Thursday, October 7, 2010

Case Brief: Nelson v. Coleman Co.

Today's case brief is Nelson v. Coleman Co., Inc., 249 S.C. 652, 155 S.E.2d 917 (Ct. App. 1967). This case involves a floor furnace and outlines a manufacturer's duty to test and inspect components in its products. It also discusses circumstantial evidence in a negligence case and the consequences of a defendant's failure to present its own evidence in response to a plaintiff's case. Specifically, although the decision admits that South Carolina does not recognize the Res Ipsa Loquitor doctrine, if a plaintiff is injured and provides circumstantial evidence to explain the cause of the injury, then a defendant proceeds at his own peril by not responding.

FACTUAL BACKGROUND: Plaintiff Homeowner purchased an oil burning floor furnace from Defendant Manufacturer through Defendant's authorized dealer. 249 S.C. at 655, 155 S.E.2d at 919. The dealer installed the furnace, and sixteen hours later, it emitted sparks and flames and destroyed the house and its contents. Id.

PROCEDURE: Plaintiff sued Defendant on negligence grounds. 249 S.C. at 655, 155 S.E.2d at 919. At trial, Defendant moved for nonsuit and directed verdict at the conclusion of Plaintiff's case, and without offering testimony or evidence of its own. Id. at 656, 155 S.E.2d at 919. The motions were denied, and the jury returned a verdict for Plaintiff. Id. Defendant moved for a judgment notwithstanding the verdict or a new trial, and both motions were denied. Id. Defendant appealed the denial of its motions by the trial court.

ISSUES: Defendant raised various different evidentiary and legal rulings as the basis for the appeal, including whether there was sufficient evidence of negligence and damages.

DISPOSITION: The South Carolina Supreme Court affirmed the rulings of the trial court. 249 S.C. at 662, 155 S.E.2d at 922.

RULES AND OPINION: The furnace was delivered from Defendant and installed at Plaintiff's residence without any changes to its condition. 249 S.C. at 655, 155 S.E.2d at 919. Plaintiff offered expert testimony that the fire was caused by a malfunctioning of the fuel regulator, which allowed oil to go into the burner and overflow and burn outside the furnace. Id. at 656, 155 S.E.2d at 919. Plaintiff's expert further testified that the defect in the fuel regulator was not apparent and could only be detected by testing conducted before shipping of the product. Id. at 657, 155 S.E.2d at 920. Defendant contended that the fuel regulator was manufactured by a third-party. Id. Although it was a component to Defendant's product, Defendant contended that it had no duty to test and inspect the component. Id. Even if it had a duty, Defendant contended there was no evidence that it failed to fulfill this duty. Id. The court stated the applicable law as follows:
It is generally held that a manufacturer who incorporates into his product a component made by another has a responsibility to test and inspect such component, and that his negligent failure properly to perform such duty renders him liable for injuries proximately caused thereby.
Id. In this context, the court believed that Plaintiff had provided sufficient circumstantial evidence to support that the fire was caused by the malfunctioning fuel regulator and that the defect could have been discovered by the Defendant with proper inspection and testing. Id. at 658, 155 S.E.2d at 920. Therefore, with regard to the sufficiency of evidence of negligence, there was no error in refusing the Defendant's motions. Id.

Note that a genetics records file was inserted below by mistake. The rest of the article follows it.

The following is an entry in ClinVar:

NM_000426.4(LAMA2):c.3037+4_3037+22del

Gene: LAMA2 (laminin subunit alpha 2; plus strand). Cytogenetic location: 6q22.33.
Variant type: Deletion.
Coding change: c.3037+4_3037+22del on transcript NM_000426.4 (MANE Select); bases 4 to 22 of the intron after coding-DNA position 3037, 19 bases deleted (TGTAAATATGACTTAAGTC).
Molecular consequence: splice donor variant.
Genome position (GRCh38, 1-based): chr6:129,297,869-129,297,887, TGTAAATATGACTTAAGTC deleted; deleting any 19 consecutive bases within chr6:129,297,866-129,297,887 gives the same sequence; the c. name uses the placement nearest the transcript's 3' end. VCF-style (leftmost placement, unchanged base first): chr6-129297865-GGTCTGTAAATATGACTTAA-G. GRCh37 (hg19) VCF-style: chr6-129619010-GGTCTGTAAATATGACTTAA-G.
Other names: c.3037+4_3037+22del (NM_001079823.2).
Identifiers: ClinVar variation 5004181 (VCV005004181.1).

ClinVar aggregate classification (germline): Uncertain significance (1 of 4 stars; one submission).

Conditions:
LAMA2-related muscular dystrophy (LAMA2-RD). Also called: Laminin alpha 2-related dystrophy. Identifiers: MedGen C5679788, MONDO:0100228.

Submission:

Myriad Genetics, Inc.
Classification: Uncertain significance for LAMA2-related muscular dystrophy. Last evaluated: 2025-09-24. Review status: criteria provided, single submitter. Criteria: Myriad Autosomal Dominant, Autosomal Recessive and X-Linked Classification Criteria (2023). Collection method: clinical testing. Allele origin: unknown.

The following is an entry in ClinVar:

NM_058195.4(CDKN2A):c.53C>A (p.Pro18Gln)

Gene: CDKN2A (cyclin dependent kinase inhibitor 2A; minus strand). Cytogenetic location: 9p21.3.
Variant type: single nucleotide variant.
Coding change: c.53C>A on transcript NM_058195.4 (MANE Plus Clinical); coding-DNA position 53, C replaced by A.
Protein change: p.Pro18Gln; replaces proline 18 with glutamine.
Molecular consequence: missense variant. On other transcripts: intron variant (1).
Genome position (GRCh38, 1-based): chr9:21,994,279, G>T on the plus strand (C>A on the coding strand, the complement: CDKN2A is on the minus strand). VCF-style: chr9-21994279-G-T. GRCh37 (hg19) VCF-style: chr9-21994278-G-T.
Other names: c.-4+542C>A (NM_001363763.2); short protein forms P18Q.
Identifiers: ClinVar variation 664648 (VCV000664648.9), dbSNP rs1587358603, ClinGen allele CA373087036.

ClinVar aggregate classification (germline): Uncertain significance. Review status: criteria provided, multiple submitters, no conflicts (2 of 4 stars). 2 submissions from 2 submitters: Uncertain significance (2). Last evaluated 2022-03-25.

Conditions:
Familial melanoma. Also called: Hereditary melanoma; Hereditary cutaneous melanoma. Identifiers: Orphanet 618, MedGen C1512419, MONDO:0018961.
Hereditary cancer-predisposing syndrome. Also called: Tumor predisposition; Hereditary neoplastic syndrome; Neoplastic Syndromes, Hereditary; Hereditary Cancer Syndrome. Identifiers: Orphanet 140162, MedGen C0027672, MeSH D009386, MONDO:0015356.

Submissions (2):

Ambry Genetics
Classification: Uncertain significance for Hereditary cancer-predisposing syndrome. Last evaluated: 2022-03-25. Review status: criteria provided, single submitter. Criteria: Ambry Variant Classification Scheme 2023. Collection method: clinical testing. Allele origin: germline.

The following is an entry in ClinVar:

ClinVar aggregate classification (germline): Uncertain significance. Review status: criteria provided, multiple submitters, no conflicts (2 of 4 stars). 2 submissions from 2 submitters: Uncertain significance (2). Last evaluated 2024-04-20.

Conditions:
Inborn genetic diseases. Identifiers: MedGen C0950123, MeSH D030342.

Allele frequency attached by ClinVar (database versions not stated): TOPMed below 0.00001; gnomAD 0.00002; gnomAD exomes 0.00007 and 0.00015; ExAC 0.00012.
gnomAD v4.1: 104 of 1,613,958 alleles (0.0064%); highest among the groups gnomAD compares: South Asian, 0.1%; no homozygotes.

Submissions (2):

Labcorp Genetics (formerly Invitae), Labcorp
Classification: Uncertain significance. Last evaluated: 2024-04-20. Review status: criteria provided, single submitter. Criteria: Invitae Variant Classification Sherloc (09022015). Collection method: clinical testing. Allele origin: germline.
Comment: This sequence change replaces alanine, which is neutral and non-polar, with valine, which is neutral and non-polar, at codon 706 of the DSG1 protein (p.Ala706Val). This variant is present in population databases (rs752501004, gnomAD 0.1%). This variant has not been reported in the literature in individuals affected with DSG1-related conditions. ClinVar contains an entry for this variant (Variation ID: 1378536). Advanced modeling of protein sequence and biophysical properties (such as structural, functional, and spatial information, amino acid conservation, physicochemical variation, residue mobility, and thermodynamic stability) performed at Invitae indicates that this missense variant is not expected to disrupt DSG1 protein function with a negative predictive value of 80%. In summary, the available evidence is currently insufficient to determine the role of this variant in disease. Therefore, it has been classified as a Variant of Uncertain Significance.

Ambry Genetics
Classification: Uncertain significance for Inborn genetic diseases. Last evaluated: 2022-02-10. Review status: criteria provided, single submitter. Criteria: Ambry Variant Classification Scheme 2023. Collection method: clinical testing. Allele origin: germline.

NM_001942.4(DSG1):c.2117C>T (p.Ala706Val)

Defendant also contested whether Plaintiff had provided competent evidence to support a finding of money damages. Id. Plaintiff presented evidence that the reasonable value of items lost in the fire was $11,198.20, which included a list compiled by Plaintiff of the personal property lost in the fire. Id. at 659, 155 S.E.2d at 921. The court found that it was reasonable for Plaintiff to provide his own estimate of the value of the personal property, and there was no error in refusing Defendant's motions on grounds of insufficient evidence of damages. Id.

Defendant also contested that the trial judge erred in sustaining Plaintiff's objection to certain questions posed to Plaintiff's expert witness, i.e., "Is it customery in the trade for the manufacturers of these regulators to test them after they are manufactured." Id. at 660, 155 S.E.2d at 921. The court found that the trial judge's decision to sustain Plaintiff's objection to this question was not error because Defendant was able to pose a similar question to Plaintiff's expert and get his answer. Id. at 660-61, 155 S.E.2d at 921.

Defendant also asserted that Plaintiff's argument to the jury that Defendant had failed to produce witnesses or offer testimony was improper. Id. at 661, 155 S.E.2d at 922. The court disagreed, stating "We have held in a number of cases that it is proper for counsel to comment on the fact that the defendant has not taken the stand or offered testimony. It would be error in a criminal case so to do but not in a civil case. " Id. Therefore, the court held that this exception by Defendant was meritless. Id.

Finally, Defendant objected to the trial judge's charge that if a party fails to produce testimony of an available witness on a material issue, then the jury may infer that such testimony (if presented) would be adverse to the party failing to call the witness. Id. at 661-662, 155 S.E.2d at 922. Defendant's objection was that the trial judge left out the requirement that the witness be "available." Id. at 662, 155 S.E.2d at 922. However, the court found that Defendant had not properly preserved this objection at trial (i.e., Defendant did not request any clarification, amplification, or other curative measure by the trial judge). Id.

This post is subject to the DISCLAIMER AND TERMS OF USE of this website.
Italic

No comments:

Post a Comment

Post a Comment